a french garden

Reflections on nature in a garden in France

Short Mason Bee Update


Mason Bee  Osmia cornuta

The male Mason bees (Osmia cornuta) have not given up on checking out the Mason bee house.

Male Osmia cornuta

I’m not sure whether they are concerned that the females are playing hide and seek but they give the whole area a thorough check.

Male Mason bee, Osmia cornuta

If they think I am watching they play cool and pretend they are only resting on the box to give their antennae a groom.

Osmia cornuta on hyacinth

After a bit they give up and drop down for a bit of nectar from the hyacinths that are conveniently situated under the bee house.

Osmia cornuta on hyacinth

They may have to wait a long time because last year it was the beginning of April before The previous year’s bees hatched.

Author: afrenchgarden

Born in Scotland I have lived in England, Iran, USA and Greece. The house and land was bought twelve years ago in fulfilment of the dream of living in France that my Francophile husband nurtured. We had spent frequent holidays in France touring the more northerly parts and enjoying the food, scenery, architecture and of course gardens. However, we felt that to retire in France and enjoy a more clement climate than we currently had in Aberdeen we would need to find somewhere south of the river Loire but not too south to make returning to visit the UK onerous. The year 2000 saw us buying our house and setting it up to receive us and the family on holidays. The garden was more a field and we were helped by my son to remove the fencing that had separated the previous owners’ goats, sheep and chickens. We did inherit some lovely old trees and decided to plant more fruit trees that would survive and mature with the minimum of care until we took up permanent residence. The move took place in 2006 and the love hate relation with the “garden” started. There was so much to do in the house that there was little energy left for the hard tasks in the garden. It was very much a slow process and a steep learning curve. Expenditures have been kept to a minimum. The majority of the plants have been cuttings and I try to gather seeds wherever I can. The fruit trees have all been bought but we have tender hearts and cannot resist the little unloved shrub at a discount price and take it as a matter of honour to nurse it back to health. This year I have launched my Blog hoping to reach out to other gardeners in other countries. My aim is to make a garden for people to enjoy, providing shady and sunny spots with plants that enjoy living in this area with its limestone based subsoil and low rainfall in a warm summer. Exchanging ideas and exploring mutual problems will enrich my experience trying to form my French garden.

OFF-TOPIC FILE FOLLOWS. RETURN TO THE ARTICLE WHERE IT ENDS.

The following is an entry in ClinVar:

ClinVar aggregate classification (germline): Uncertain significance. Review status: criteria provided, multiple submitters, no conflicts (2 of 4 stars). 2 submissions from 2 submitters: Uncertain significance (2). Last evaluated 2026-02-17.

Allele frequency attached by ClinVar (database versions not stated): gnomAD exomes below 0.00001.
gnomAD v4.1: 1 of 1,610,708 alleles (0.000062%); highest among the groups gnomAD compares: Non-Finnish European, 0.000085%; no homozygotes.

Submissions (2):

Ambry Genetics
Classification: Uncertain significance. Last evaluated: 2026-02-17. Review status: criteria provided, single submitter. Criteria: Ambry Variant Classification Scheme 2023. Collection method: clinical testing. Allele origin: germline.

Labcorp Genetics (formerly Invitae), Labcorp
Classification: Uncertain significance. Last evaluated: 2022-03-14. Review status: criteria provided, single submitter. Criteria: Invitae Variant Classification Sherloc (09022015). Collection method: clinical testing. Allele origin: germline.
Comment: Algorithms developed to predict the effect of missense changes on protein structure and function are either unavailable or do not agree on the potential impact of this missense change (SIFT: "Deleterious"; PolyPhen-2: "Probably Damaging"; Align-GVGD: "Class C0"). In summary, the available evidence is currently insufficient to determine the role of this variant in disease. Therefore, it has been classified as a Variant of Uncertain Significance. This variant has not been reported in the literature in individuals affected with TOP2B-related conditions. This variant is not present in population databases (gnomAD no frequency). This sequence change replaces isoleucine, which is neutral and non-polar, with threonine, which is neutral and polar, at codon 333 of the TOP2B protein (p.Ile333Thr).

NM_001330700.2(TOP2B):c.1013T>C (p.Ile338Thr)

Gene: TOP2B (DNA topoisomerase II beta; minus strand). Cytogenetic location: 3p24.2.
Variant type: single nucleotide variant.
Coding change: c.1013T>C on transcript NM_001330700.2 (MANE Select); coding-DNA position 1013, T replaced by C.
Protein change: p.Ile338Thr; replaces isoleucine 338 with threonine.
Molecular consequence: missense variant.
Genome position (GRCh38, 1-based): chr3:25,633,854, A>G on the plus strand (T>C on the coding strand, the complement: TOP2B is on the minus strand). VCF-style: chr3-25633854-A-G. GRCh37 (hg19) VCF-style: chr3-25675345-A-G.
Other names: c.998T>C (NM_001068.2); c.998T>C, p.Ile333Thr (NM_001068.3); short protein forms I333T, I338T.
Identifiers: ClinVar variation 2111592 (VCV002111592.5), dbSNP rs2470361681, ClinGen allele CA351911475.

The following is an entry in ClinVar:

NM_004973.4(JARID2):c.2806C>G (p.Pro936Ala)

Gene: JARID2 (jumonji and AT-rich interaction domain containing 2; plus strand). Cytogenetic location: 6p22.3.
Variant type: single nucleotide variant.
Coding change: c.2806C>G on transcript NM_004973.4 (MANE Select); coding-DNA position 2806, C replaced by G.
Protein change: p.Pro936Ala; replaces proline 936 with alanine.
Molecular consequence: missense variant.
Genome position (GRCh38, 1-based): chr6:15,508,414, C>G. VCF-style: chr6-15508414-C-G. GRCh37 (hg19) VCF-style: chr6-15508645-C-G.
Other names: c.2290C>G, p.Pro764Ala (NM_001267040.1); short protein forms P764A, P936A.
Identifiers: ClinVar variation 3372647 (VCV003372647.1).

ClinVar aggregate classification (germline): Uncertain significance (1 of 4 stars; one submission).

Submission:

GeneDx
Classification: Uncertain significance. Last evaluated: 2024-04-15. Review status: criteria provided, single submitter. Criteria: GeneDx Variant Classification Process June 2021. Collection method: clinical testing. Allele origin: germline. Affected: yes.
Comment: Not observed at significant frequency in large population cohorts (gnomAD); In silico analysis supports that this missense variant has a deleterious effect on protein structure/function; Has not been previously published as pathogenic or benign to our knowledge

30 thoughts on “Short Mason Bee Update

  1. Your mason bees seem to be Osmia cornuta, not O. rufa. O. cornuta is much more brightly coloured — very black and very foxy red. O. rufa is like a scruffy toned down or worn version of O. cornuta, less neatly velvety, paler hair on both abdomen and thorax.


  2. April isn’t too long of a wait – unless you’re waiting for love 🙂


  3. It is fascinating that the males are around so long before the females. Do you think it is nature’s test; to ensure that only males that have been good a finding nectar to keep alive will be able to reproduce? Christina


  4. It’s nice to see the bees and the hyacinths, which are one of my favorites.


  5. Great pix, Amelia…
    Old camera or new?


  6. Thanks for providing an answer to a mystery from yesterday – I was watching some black and ginger bees checking out an old, crumbly wall. They were darting around really quickly, sometimes entering a crack or hole but never lingering – it was hard enough to get a proper look at them, let alone capture a decent image. I’ll keep my eye on that wall to see if any have decided to move in.

    I can now add Mason Bees to the growing list of ‘bees that are in the garden, which I previously didn’t even know existed’. Thanks.


    • You’ll have to check out which type of Mason bees you have, I got my species wrong first time. They are really pretty looking bees. Just to confuse you I had some red tailed bumble bees nesting in a hole in my house wall last year but I haven’t seen any red tailed bumble bees yet this year.
      Next you can see if you have some strange piles of earth on the ground like tiny molehills – you might have mining bees too!


  7. I expect mason bees in the next couple of weeks…Love the photos.


  8. Hi Amelia
    As a bee-lover, have you looked at the macro photos by Mark Berkery? I thought of you today when I looked at his photos of a Leaf-cutter Bee at http://beingmark.com/2013/03/25/adventures-after-dark/


  9. Very nice photos, have you got a macro lens now.


  10. Pingback: Mason bee hotels or houses | a french garden

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